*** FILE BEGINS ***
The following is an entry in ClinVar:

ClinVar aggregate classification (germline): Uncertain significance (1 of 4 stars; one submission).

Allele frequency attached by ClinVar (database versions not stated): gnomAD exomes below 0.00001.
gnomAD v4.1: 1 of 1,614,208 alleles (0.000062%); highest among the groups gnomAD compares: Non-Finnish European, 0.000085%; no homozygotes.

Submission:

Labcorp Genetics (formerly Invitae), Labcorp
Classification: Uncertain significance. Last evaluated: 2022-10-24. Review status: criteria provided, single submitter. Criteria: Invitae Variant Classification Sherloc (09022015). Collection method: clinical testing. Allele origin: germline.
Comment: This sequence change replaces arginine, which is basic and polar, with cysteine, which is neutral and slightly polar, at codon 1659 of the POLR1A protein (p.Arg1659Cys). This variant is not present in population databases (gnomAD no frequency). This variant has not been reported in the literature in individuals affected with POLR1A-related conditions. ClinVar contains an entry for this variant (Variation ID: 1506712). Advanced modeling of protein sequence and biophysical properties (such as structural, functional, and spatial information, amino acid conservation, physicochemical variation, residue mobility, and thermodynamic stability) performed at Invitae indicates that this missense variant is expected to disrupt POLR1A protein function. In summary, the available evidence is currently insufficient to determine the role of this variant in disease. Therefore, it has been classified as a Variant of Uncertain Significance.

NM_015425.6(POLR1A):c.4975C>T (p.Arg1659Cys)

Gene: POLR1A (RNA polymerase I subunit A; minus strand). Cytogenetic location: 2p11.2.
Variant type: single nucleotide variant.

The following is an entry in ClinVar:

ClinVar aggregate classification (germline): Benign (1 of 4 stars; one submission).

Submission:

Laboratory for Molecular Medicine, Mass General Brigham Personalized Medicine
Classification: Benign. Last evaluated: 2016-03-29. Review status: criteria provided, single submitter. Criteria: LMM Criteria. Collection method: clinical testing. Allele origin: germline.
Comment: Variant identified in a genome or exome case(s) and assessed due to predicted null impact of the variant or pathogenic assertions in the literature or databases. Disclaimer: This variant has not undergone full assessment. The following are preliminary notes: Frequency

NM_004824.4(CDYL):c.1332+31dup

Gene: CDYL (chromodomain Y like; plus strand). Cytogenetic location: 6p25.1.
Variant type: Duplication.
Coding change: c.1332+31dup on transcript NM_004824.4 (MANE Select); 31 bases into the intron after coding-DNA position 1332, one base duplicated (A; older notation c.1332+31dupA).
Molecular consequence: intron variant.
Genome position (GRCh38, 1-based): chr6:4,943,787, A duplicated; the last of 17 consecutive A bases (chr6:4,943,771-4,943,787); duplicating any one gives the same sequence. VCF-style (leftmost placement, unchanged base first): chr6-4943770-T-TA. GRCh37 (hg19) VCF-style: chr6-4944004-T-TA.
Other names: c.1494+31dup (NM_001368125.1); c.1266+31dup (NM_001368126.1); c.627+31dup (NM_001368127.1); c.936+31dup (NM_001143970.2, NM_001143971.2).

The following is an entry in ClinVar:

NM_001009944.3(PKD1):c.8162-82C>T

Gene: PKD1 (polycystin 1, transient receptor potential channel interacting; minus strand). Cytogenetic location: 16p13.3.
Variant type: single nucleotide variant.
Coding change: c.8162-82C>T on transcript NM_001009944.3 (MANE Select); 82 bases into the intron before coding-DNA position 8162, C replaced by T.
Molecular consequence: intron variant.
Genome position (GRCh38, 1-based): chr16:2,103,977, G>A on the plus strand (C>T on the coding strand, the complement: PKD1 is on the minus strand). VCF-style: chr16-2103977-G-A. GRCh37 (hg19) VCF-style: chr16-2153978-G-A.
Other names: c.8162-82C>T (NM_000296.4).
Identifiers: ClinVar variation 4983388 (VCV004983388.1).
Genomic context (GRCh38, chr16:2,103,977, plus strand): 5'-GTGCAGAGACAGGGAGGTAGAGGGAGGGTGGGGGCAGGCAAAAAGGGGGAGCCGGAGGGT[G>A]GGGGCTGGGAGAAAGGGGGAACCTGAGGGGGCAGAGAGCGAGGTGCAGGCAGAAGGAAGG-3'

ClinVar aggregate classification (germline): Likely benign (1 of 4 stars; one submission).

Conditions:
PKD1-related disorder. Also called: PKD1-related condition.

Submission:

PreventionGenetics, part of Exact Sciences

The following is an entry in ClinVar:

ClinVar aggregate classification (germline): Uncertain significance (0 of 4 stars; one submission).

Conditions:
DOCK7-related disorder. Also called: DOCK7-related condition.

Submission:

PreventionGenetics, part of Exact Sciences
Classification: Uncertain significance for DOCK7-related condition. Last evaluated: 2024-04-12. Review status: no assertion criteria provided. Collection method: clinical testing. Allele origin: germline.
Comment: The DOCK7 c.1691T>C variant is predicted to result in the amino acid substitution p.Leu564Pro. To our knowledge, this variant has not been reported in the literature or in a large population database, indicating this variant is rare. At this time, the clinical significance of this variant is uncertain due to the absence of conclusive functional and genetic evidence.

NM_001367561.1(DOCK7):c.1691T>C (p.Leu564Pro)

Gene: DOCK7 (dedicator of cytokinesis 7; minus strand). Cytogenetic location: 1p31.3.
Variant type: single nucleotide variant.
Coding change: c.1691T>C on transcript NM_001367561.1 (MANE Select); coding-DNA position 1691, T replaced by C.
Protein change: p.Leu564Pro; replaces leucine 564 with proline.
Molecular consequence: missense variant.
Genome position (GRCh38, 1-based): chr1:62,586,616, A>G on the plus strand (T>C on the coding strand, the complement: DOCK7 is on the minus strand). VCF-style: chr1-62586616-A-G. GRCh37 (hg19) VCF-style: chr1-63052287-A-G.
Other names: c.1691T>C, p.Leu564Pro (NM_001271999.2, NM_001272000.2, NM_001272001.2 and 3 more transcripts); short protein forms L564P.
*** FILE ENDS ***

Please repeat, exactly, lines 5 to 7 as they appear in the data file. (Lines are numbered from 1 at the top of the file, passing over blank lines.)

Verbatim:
Submission:

Labcorp Genetics (formerly Invitae), Labcorp
Classification: Uncertain significance. Last evaluated: 2022-10-24. Review status: criteria provided, single submitter. Criteria: Invitae Variant Classification Sherloc (09022015). Collection method: clinical testing. Allele origin: germline.